Learn more about this study on the Collective Impact Forum.
The Collective Impact Forum, a learning community created and supported by FSG and the Aspen Institute for Community Solutions, announced today that they are commissioning an independent study of the field of collective impact. The Collective Impact Forum has hired two firms – ORS Impact and Spark Policy Institute – to design and implement this research study.
Since the publication of “Collective Impact” in the winter 2011 edition of the Stanford Social Innovation Review, this approach to cross-sector collaboration has been adopted by hundreds of partnerships across the globe. Many collective impact efforts have reported achieving positive results through their work, but to date, there has not been a methodologically rigorous study of the approach’s impact across multiple efforts on multiple social issues.
For this reason, the Collective Impact Forum has commissioned this study, which is funded by the Annie E. Casey Foundation, Bill & Melinda Gates Foundation, the Houston Endowment, the Robert R. McCormick Foundation, the Robert Wood Johnson Foundation, and the W.K. Kellogg Foundation. Our aim is to understand the ways in which collective impact has contributed to population level and system change outcomes in a sample of collective impact efforts across the U.S. and Canada. The study will highlight:
- Where and how population level and system change outcomes are being achieved
- Challenges and opportunities collective impact efforts are experiencing
- Issues of sustainability
- Lessons learned from these efforts
Our independent consultants, Jewlya Lynn of Spark Policy Institute and Sarah Stachowiak of ORS Impact, shared their enthusiasm for taking on this project: “At Spark and ORS, we are excited about the opportunity to contribute to the field’s understanding of the potential impact of the collective impact approach. Since collective impact hit the social sector scene, there has been both excitement for and skepticism about its value. At its base, a true inquiry into the degree to which collective impact can be said to be supporting ultimate impact piqued our interests. We bring both experience in collective impact as well as a healthy skepticism to this work and will deploy a creative, rigorous design so we can credibly understand collective impact’s contribution to systemic and population level change. Both our firms also have a strong commitment to field building, an important result of this engagement.”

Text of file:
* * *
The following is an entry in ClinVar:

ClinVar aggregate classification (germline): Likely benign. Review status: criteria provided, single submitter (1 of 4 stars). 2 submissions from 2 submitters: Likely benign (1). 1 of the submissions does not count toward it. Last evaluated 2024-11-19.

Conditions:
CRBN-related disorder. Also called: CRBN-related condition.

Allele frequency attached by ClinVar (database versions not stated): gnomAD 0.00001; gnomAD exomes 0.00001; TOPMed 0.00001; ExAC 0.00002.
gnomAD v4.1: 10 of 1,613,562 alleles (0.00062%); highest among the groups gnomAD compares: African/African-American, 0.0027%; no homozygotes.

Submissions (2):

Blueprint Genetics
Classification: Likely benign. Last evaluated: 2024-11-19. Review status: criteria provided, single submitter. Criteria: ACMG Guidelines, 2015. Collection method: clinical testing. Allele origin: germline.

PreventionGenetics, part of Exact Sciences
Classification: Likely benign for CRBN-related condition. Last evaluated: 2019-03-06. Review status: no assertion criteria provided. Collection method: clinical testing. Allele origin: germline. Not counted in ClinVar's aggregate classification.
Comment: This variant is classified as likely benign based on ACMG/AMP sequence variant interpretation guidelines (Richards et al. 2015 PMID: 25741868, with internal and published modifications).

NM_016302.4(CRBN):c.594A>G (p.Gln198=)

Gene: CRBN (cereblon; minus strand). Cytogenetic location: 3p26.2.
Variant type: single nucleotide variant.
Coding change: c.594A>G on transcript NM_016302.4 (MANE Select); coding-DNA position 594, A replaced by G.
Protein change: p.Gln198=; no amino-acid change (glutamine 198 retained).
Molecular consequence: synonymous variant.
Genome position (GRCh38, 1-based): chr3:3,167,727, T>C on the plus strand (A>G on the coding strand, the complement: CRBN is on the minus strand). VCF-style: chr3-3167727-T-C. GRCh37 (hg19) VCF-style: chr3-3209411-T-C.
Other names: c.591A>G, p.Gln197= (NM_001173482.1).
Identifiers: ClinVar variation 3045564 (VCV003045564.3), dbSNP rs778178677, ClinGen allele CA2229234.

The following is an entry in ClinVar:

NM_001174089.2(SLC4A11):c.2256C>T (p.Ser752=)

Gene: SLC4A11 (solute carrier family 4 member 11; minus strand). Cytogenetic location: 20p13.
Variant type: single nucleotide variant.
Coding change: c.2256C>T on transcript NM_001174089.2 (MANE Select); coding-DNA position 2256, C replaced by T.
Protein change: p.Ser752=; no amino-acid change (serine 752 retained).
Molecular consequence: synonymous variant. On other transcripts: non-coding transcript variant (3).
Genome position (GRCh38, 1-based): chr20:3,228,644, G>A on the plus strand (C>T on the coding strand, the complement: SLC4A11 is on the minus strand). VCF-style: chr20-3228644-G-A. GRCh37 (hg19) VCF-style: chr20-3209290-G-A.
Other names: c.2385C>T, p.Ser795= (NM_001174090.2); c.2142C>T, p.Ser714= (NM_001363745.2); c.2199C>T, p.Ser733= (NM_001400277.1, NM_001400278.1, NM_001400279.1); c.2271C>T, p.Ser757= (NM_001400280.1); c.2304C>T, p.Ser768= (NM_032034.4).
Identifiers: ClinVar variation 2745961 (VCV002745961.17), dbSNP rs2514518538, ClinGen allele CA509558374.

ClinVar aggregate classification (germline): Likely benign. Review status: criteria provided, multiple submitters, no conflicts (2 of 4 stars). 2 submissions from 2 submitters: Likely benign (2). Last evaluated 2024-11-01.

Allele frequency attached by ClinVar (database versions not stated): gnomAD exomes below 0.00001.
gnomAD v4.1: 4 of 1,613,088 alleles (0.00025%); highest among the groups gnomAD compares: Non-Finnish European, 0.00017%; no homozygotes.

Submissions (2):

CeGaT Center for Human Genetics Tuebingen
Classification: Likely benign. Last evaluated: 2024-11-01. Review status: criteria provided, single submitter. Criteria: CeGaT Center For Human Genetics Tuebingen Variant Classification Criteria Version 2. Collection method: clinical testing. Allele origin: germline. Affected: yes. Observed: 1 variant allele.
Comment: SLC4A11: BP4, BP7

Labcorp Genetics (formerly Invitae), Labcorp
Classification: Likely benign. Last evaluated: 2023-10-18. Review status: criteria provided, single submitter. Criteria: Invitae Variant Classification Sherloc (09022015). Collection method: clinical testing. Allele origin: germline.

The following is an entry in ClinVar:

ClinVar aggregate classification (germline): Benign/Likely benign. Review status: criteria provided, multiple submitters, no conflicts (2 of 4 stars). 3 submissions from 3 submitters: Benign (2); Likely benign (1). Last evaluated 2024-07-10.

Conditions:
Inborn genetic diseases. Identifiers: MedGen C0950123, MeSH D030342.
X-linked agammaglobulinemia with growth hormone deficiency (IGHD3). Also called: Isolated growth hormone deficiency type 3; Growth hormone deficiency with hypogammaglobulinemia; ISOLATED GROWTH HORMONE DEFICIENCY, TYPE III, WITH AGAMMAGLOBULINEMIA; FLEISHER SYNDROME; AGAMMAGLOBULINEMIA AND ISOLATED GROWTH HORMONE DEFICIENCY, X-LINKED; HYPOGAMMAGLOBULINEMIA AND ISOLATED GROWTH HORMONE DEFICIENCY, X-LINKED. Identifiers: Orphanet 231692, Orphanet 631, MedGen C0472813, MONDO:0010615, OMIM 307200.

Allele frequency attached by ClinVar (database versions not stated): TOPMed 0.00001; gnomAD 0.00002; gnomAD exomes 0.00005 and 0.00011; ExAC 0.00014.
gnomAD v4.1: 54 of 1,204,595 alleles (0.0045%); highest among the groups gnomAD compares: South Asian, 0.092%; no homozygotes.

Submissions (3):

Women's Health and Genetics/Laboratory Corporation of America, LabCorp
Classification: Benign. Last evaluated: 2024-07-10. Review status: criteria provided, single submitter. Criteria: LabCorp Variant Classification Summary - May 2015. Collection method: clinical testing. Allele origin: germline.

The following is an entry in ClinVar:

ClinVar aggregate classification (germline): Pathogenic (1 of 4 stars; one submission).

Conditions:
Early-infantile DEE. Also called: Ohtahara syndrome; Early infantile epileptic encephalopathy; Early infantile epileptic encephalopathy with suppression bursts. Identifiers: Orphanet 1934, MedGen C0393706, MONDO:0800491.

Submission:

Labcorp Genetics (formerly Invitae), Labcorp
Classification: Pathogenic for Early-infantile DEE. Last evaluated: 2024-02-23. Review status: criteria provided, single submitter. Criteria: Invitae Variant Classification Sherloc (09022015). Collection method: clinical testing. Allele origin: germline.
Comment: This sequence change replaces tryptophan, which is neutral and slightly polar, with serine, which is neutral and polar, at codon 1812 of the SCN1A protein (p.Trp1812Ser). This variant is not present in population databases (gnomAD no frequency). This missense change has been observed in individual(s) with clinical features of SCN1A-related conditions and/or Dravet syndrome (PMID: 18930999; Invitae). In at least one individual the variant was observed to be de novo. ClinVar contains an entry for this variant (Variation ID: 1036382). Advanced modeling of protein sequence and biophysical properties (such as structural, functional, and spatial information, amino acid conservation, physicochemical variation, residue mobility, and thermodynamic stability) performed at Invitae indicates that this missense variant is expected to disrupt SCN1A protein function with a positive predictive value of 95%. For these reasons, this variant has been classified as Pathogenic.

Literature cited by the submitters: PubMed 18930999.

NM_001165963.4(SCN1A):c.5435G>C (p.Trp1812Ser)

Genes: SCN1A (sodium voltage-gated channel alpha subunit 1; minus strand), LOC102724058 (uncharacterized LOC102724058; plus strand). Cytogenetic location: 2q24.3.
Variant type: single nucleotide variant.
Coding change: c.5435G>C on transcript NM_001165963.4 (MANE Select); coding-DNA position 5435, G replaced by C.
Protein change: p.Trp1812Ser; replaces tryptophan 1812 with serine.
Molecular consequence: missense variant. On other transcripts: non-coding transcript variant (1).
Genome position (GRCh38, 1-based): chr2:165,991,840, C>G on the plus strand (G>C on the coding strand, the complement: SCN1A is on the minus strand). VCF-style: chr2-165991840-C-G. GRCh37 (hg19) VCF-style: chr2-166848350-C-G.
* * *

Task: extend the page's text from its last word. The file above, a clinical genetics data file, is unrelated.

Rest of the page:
As part of this effort, Spark Policy Institute and ORS Impact are seeking nominations of collective impact initiatives to be part of this study. Do you know a site that would be great for the study? If you know of an initiative that fits the criteria listed below and could help inform the field’s understanding of collective impact, please nominate them by Thursday, April 20.
Criteria for Initiative Nominations
- This study will look at mature initiatives that have been using the collective impact approach deeply enough and for long enough to expect to see both systems changes and population-level impacts. ORS and Spark Policy define a mature site as one that is well past the agenda setting and action planning stage, and is at least two years into implementing action together.
- The research team wants to look at examples of initiatives from across different issue areas (e.g., education, health, economic development, juvenile justice reform, and the environment) and community sizes, including large urban centers, mid-size cities, and rural settings.